Author(s) : Armern
Game : Serious Sam : The First Encounter
Type : Single Player
First efforts are always hard to judge, as a lot of the issues could be attributed to inexperience and lack of knowledge of the editing tools. Back in the day, that, as well as the novelty of fans making maps for fans, could be used to excuse the mistakes of beginner efforts. With that in mind, I will go into this map, trying to be as lenient as needed.
The first thing that pops out to me is that the fight in the beginning is exhausting, as you’re not given enough ammunition to deal with the harpies, and the electro-fishes that pursue you as you swim to the next area. This could be a good thing, or a bad thing, as one could be swamped with a seemingly endless wave of electro-fishes as they try to kite the horde around with only their pistols. The statistics that appear at the end of the level seems to suggest that there are at least 200 electro-fishes that spawn in the starting area. However, this could also be used to push players into the next area where there are more supplies to deal with the horde, and to escape the fishes. Unfortunately, the overly large and open geometry of the pool in the starting area tends to push players into being swamped, forcing a battle of attrition with your revolvers. “Giant pool floating in limbo” doesn’t lend itself too well to gameplay-complimenting architecture.
The fights are not particularly interesting or challenging either, giving you mostly homogeneous battles with gnaars and headmen outside of the pool at the beginning. On top of that, there is little to no thought put on enemy placement as they seem to be placed randomly with no spacing, so I often see what appears to be a single enemy turn into multiple copies of itself as soon as they see me. There is 1 fight at the end of the level that is interesting, as it pits you against more than 1 or 2 types of enemies, including the highlander boss. It should be emphasised that the author really….REALLY loves Gnaars. It’s almost fetishistic.
To its credit, it does have a sort of interesting gimmick in that there is a room with a tilting floor and seemingly endless gnaar spawns. The way to move forward is to use the tilt and the alcoves on the side walls to drop down to a hidden room below and collect artifacts that open the door to the next area. There’s also a Gnaar NPC right before that room that gives you health and armor. (Although you probably will never need it.) Unfortunately, that Gnaar NPC tends to bug out, and you often see him wandering the room with the tilting floors, clipping through the floor, walking against the walls, and pushing items pickups out of their positions. It’s a pretty hilarious bug.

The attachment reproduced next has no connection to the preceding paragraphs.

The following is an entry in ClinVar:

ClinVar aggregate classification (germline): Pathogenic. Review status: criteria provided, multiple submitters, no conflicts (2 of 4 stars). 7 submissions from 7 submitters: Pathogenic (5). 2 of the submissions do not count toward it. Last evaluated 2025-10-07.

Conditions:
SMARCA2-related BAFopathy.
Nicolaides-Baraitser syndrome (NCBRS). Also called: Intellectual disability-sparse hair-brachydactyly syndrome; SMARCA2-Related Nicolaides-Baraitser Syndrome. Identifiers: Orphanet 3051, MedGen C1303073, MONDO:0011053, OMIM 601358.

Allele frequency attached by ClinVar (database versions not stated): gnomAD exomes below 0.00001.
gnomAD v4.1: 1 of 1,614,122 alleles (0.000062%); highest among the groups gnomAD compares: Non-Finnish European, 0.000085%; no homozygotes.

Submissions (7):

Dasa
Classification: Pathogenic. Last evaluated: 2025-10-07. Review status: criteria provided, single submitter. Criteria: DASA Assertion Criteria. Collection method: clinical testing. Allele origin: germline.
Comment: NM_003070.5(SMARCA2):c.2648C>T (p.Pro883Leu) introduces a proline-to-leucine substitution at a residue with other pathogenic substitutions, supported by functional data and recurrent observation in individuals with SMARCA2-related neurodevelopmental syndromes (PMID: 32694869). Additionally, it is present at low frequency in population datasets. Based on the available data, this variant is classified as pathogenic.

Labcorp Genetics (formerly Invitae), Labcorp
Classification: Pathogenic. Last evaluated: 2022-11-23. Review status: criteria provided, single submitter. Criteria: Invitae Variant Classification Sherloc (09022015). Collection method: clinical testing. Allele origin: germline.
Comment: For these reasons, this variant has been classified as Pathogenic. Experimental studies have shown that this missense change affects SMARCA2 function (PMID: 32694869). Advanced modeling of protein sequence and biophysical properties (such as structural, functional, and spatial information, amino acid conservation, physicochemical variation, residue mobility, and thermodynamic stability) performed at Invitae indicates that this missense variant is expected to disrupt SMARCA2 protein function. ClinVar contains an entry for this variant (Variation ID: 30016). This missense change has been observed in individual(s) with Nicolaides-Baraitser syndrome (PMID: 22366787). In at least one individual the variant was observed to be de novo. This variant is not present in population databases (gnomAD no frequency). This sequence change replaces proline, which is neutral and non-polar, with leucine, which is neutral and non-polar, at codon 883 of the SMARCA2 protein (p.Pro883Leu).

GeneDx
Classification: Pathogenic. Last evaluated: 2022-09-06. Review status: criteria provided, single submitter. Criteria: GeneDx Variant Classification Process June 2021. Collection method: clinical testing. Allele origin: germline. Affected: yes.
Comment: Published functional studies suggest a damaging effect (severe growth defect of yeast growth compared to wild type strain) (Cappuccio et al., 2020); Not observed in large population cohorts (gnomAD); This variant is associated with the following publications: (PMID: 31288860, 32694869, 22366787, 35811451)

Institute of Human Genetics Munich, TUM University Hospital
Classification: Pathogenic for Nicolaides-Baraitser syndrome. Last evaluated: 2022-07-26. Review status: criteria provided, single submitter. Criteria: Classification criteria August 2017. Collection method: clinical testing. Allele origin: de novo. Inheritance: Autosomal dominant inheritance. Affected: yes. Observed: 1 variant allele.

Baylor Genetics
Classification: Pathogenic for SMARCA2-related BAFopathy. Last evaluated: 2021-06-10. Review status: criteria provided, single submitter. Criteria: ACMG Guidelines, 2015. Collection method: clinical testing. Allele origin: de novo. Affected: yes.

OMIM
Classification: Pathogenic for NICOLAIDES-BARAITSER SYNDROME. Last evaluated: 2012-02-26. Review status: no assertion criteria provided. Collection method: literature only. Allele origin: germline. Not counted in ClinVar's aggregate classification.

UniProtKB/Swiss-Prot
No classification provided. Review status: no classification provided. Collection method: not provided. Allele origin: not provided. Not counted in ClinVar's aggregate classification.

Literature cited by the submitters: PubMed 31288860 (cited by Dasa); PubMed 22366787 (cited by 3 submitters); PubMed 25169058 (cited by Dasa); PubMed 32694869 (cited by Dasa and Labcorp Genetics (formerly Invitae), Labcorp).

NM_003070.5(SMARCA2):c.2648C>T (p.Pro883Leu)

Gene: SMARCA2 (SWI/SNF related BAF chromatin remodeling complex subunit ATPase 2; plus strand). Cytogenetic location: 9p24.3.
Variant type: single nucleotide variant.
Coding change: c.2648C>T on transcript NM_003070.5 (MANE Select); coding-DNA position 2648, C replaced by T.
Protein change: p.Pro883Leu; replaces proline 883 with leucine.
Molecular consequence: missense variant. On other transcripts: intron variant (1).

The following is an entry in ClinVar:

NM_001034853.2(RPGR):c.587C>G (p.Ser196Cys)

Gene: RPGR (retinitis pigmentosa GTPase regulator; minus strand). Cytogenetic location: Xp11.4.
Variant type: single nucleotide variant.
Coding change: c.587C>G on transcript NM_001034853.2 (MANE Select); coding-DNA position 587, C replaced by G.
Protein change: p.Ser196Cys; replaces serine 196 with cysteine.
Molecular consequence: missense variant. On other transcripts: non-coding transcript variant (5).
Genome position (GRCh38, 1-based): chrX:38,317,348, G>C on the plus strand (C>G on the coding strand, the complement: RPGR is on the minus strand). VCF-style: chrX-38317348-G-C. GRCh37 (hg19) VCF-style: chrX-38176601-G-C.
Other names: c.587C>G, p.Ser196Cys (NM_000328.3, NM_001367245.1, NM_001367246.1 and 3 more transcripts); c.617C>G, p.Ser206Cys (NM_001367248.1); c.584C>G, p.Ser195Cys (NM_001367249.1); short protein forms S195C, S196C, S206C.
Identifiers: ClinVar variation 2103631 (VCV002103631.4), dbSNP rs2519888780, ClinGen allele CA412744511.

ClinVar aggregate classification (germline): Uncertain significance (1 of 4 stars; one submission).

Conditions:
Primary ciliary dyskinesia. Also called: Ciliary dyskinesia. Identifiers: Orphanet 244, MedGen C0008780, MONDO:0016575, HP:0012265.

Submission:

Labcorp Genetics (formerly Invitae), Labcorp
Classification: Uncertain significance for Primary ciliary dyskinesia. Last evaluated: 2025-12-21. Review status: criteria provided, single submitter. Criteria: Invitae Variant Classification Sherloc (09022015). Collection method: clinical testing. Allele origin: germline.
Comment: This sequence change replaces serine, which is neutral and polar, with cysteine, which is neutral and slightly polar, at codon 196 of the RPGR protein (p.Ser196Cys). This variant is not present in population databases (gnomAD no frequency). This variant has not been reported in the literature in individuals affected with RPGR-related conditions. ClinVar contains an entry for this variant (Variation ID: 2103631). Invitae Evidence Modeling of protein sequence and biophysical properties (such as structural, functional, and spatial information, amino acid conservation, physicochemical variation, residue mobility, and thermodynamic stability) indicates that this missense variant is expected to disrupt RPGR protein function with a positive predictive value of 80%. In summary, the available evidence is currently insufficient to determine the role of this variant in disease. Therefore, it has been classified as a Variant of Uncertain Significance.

With regards to exploration, the beginning of the level offers several paths to take, and the final area is open enough that you could explore the terrain. It is unfortunate though that there is no difference in the encounters and items rewarded between each path taken at the beginning, and that there is nothing of note to explore and discover at the final area.
The visuals in this level are pretty stunning, there is a decent amount of detail and creativity in the geometry and texturing. There is quite a bit of effort being put into this level, and for a first time mapping project, it is quite laudable. There is not much variety, unfortunately, because the level itself is so small compared to other offerings. There are some nice examples of egyptian architecture throughout the level. And the landscape at the final area, for a 2001 mapping effort, is nothing short of stunning. Even though the hill in that area could easily be exploited to funnel enemies into a sloped wedge where they cannot get to you from below when you are at the top.
The level uses music from the Hatshepsut level from the base campaign, and it it oddly fitting. It also uses a voice clip to voice out the Gnaar NPC, which is one of the weirdest soundbites I have ever heard in a custom level. Basically, fitting music with a touch of weird voice acting.
There are no networking options, but it has a couple of NETRICSA messages that are filled with grammar errors. Considering that English is not the author’s first language, some leeway will be given. One odd thing with how the file was packaged is that the readme appears to be inside the .gro file included in the zip. It contained informally-written data on the level, the author, his contact info and installation instructions.
Overall, for what it is worth, it is a fun and simple romp through the creation of a novice map maker. Some of the author’s sense of humour shows through in this level and you can definitely do worse than play through this map. The experience is average or fair, and I would recommend playing through it at least once.
Overall Score : 60% Fair
Download : [Link]